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Fear of VAT price ‘imbalance’ for VAT registrants

VAT consultants suggest there will not be major switch to non-VAT registrants
Guardian Business Editor

Published: Sep 27, 2013

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Service professionals have expressed fear that the value-added tax (VAT) will create a price “inequality” that will lead to a switch in consumer preferences to non-VAT registered businesses once VAT is applied, given that one group is expected to sell their services with VAT applied and the other is not.

Melanie Roach, president of the Bahamas Society of Engineers (BSE), suggested to VAT consultants at a meeting between the government’s VAT unit and the BSE on Thursday that VAT-registered providers would experience a loss of business as a result.

“When you have a profession such as the engineering profession, you may have some people who are under the $100,000 threshold (and are therefore required to be VAT registrants) and some who are over.

“You are now going to be creating an imbalance because the same clients who are going to be looking at selecting an engineer, why would they now go to select an engineer that they have to pay an extra 15 percent for, when they could go down the road and select someone who is not registered and who they do not have to pay that extra 15 percent for? How is the government going to address those inequalities?” asked Roach.

Government VAT consultants Ishmael Lightbourne and Pauline Peters said that businesses should not be too concerned by this prospect.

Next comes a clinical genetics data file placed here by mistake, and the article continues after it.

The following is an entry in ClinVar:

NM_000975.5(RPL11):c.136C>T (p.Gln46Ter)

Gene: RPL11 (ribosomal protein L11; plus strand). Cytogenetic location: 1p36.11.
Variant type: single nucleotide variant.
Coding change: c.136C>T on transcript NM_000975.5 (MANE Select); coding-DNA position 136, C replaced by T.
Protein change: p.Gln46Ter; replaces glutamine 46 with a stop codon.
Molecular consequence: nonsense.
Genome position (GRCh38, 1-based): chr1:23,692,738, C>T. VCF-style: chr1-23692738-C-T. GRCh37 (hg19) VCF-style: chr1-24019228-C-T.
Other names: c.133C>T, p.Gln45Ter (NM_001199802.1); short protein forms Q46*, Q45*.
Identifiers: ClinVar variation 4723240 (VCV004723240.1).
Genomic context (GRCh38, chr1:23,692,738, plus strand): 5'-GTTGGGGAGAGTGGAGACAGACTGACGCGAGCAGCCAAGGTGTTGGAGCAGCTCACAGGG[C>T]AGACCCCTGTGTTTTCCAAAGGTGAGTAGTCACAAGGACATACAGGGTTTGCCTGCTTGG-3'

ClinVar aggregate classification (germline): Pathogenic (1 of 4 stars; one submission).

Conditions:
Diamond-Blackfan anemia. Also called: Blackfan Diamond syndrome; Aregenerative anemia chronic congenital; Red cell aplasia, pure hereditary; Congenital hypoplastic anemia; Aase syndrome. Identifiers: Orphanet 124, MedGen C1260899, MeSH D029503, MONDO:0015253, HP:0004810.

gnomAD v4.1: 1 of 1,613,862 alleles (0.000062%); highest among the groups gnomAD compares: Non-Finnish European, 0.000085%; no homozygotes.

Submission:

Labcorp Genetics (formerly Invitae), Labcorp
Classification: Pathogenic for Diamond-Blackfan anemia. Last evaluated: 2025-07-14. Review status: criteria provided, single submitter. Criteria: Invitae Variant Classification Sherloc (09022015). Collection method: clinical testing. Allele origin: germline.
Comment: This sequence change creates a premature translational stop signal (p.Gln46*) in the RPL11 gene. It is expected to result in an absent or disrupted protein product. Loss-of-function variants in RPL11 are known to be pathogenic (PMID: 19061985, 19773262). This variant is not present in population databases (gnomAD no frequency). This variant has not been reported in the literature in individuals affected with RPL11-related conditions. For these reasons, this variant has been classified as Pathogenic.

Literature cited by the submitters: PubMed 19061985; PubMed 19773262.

Peters, a former head of Inland Revenue in Grenada with chief responsibility for the

implementation of VAT on that island in 2010, told Guardian Business that in the Grenadian experience there was not a significant amount of “switching of service providers” based on who were VAT and non-VAT registered.

Overall, she felt that while customers had a choice of going to a non-VAT registered provider, “quality’ was the primary driver of consumer decisions, rather than price.

To the extent that there was a “switching” to non-VAT registered providers, those non-VAT registrants who fell under the revenue threshold to be VAT eligible would - if they received enough business - then become VAT eligible, suggested Peters, evening out any “imbalance” highlighted by the BSE president.

Lightbourne suggested that there would not be as distinct a difference in the pricing of VAT and non-VAT registrants as implied by Roach, as VAT registrants – while required to charge 15 percent VAT on their services – could also reclaim VAT paid on their inputs.

Non-VAT registrants would pay VAT on inputs, but would not be reclaiming VAT.

“In terms of the professional services, everything is really going to have to come out in terms of the ultimate pricing. Bearing in mind that the registered business does have the benefit of claiming all of its input tax that it has paid on value-added tax and those input items extended to all of your capital items.

“If you’ve bought machinery for your business, if you bought specialized equipment, all of those you pay VAT on but when you bill your customers, you collect VAT and all of what you’ve paid on those capital items also becomes reclaimable, so there’s a business incentive.

“I don’t think there’s going to be that level of inequality whether its in the services sector or the goods supply sector, because the pricing operation will operate and there is the fact that the registered business does have the opportunity to reclaim all of its VAT.”

In this regard, Lightbourne rejected a claim in a recent Nassau Institute report on VAT and its economic consequences that there would be “non-VAT affected” businesses. “There is no such thing,” he told the BSE.


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